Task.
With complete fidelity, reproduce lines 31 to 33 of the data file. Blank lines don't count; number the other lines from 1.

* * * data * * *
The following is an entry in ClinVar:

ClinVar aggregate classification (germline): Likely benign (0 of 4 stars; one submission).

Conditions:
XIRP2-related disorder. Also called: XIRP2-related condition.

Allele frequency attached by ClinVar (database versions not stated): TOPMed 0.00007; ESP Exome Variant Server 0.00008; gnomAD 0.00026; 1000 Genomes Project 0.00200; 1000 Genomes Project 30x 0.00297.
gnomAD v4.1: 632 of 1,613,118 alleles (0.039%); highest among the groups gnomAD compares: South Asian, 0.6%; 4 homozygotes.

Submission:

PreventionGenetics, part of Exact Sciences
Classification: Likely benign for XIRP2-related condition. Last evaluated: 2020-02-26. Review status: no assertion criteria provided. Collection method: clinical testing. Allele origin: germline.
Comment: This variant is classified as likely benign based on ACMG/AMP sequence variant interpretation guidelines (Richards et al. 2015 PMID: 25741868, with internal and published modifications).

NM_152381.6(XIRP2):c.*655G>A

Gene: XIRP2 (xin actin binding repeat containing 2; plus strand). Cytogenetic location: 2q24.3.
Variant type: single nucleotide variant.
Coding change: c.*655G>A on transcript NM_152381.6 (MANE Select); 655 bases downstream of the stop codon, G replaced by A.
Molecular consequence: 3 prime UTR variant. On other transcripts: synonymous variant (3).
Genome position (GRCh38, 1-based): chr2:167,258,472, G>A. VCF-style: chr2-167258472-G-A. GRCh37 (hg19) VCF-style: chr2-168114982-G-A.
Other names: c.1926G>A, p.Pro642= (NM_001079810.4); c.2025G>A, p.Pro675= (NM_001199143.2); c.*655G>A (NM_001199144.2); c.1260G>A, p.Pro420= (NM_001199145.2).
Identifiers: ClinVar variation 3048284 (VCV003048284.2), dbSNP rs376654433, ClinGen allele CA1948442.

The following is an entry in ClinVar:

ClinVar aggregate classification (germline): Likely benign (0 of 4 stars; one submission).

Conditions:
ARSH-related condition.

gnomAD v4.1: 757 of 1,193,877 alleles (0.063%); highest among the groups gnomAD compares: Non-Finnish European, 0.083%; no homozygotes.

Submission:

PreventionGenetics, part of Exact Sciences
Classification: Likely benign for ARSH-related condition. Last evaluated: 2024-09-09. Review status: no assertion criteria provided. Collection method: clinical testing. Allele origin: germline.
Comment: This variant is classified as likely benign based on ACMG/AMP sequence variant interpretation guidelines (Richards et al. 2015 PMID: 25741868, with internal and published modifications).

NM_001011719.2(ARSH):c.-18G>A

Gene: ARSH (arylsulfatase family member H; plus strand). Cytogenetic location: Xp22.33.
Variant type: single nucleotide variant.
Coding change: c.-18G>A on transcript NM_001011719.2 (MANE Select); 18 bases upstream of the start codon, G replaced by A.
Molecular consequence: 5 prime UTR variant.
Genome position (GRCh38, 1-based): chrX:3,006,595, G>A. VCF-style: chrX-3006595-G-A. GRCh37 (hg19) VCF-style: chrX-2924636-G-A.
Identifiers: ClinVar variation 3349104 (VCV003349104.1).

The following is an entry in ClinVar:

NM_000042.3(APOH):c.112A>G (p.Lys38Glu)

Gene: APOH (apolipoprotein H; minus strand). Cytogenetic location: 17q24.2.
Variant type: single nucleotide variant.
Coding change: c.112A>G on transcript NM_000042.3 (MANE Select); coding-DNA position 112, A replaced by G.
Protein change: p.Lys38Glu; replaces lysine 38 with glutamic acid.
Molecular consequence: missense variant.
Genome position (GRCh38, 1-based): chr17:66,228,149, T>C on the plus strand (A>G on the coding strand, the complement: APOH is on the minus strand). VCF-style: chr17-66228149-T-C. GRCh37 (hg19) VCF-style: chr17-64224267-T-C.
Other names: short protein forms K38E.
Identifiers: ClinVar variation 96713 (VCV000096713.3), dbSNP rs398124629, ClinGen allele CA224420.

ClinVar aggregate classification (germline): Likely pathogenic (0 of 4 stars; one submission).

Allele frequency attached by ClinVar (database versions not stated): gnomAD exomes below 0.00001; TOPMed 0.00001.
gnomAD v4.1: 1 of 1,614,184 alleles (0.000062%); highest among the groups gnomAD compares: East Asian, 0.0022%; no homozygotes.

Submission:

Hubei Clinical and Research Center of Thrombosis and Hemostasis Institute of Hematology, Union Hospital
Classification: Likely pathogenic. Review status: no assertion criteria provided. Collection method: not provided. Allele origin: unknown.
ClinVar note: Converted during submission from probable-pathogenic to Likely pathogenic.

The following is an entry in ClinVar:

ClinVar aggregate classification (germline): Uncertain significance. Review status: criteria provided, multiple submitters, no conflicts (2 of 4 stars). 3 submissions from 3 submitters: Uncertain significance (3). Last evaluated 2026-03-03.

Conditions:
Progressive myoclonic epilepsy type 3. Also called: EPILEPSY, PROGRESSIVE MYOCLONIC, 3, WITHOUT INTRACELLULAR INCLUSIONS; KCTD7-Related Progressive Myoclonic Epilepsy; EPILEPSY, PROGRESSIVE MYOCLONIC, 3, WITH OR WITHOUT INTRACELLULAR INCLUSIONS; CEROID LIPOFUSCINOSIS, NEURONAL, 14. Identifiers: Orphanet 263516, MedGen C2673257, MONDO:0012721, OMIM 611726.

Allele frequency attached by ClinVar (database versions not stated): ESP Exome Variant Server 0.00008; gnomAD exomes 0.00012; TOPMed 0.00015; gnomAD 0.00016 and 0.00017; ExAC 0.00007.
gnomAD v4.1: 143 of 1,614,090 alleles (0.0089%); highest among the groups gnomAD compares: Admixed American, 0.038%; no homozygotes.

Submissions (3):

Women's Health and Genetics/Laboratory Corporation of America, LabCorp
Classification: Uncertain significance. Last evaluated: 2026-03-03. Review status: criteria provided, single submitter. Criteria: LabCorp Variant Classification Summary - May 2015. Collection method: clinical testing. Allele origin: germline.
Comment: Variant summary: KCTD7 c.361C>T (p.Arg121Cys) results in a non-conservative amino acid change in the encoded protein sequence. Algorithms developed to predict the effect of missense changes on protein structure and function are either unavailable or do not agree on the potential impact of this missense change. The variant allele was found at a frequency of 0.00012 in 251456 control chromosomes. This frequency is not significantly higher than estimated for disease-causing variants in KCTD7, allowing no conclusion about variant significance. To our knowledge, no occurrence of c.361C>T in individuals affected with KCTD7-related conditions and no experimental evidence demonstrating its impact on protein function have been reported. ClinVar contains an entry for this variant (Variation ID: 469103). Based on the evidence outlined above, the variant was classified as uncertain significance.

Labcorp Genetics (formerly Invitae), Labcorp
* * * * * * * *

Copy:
Coding change: c.-18G>A on transcript NM_001011719.2 (MANE Select); 18 bases upstream of the start codon, G replaced by A.
Molecular consequence: 5 prime UTR variant.
Genome position (GRCh38, 1-based): chrX:3,006,595, G>A. VCF-style: chrX-3006595-G-A. GRCh37 (hg19) VCF-style: chrX-2924636-G-A.